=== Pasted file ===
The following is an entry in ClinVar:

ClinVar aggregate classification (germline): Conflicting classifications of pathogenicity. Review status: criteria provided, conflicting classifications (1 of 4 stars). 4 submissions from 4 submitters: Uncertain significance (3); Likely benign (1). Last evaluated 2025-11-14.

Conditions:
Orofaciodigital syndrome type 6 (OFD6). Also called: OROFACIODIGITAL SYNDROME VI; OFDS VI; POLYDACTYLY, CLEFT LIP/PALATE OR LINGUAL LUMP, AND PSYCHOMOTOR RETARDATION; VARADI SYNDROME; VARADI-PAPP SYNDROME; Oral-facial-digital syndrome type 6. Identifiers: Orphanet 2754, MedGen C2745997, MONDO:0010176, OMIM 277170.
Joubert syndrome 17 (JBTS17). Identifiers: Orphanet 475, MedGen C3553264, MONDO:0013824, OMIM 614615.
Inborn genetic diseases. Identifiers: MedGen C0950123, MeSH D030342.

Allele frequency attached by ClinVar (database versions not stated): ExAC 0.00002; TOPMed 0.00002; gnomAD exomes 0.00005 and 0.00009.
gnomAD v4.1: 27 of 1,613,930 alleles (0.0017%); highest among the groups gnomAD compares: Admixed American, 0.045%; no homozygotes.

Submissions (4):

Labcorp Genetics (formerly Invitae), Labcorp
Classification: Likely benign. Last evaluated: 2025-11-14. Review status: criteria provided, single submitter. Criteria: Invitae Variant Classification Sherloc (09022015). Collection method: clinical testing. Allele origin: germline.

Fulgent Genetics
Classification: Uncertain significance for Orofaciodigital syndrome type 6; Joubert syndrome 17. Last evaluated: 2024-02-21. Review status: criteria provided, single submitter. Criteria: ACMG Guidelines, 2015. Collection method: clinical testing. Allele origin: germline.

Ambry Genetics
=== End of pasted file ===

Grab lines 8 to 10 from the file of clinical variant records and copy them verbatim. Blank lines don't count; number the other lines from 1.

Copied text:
gnomAD v4.1: 27 of 1,613,930 alleles (0.0017%); highest among the groups gnomAD compares: Admixed American, 0.045%; no homozygotes.

Submissions (4):

Labcorp Genetics (formerly Invitae), Labcorp